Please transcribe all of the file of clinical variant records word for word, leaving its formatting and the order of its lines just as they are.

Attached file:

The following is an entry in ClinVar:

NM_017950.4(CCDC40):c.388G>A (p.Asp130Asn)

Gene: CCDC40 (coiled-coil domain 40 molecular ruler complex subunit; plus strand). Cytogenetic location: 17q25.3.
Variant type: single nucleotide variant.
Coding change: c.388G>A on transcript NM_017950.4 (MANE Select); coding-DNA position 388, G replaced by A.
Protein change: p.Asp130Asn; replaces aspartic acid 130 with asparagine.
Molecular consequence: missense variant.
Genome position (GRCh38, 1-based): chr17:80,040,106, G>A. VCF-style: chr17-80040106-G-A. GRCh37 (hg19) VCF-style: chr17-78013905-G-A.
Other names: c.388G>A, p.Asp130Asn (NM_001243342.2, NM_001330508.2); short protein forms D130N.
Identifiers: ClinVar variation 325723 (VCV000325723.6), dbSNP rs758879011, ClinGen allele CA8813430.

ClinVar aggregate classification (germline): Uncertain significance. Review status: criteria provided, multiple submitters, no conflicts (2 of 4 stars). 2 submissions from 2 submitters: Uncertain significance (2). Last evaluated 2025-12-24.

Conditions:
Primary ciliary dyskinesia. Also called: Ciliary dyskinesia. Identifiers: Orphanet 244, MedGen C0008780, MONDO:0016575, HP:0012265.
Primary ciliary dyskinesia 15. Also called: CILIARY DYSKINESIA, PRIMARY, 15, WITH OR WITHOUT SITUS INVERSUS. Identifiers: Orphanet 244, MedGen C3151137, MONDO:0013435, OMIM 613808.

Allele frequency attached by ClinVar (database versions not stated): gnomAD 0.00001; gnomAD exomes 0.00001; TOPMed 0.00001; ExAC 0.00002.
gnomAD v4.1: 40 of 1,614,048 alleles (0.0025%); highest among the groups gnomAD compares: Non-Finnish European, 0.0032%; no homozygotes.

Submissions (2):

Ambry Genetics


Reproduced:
The following is an entry in ClinVar:

NM_017950.4(CCDC40):c.388G>A (p.Asp130Asn)

Gene: CCDC40 (coiled-coil domain 40 molecular ruler complex subunit; plus strand). Cytogenetic location: 17q25.3.
Variant type: single nucleotide variant.
Coding change: c.388G>A on transcript NM_017950.4 (MANE Select); coding-DNA position 388, G replaced by A.
Protein change: p.Asp130Asn; replaces aspartic acid 130 with asparagine.
Molecular consequence: missense variant.
Genome position (GRCh38, 1-based): chr17:80,040,106, G>A. VCF-style: chr17-80040106-G-A. GRCh37 (hg19) VCF-style: chr17-78013905-G-A.
Other names: c.388G>A, p.Asp130Asn (NM_001243342.2, NM_001330508.2); short protein forms D130N.
Identifiers: ClinVar variation 325723 (VCV000325723.6), dbSNP rs758879011, ClinGen allele CA8813430.

ClinVar aggregate classification (germline): Uncertain significance. Review status: criteria provided, multiple submitters, no conflicts (2 of 4 stars). 2 submissions from 2 submitters: Uncertain significance (2). Last evaluated 2025-12-24.

Conditions:
Primary ciliary dyskinesia. Also called: Ciliary dyskinesia. Identifiers: Orphanet 244, MedGen C0008780, MONDO:0016575, HP:0012265.
Primary ciliary dyskinesia 15. Also called: CILIARY DYSKINESIA, PRIMARY, 15, WITH OR WITHOUT SITUS INVERSUS. Identifiers: Orphanet 244, MedGen C3151137, MONDO:0013435, OMIM 613808.

Allele frequency attached by ClinVar (database versions not stated): gnomAD 0.00001; gnomAD exomes 0.00001; TOPMed 0.00001; ExAC 0.00002.
gnomAD v4.1: 40 of 1,614,048 alleles (0.0025%); highest among the groups gnomAD compares: Non-Finnish European, 0.0032%; no homozygotes.

Submissions (2):

Ambry Genetics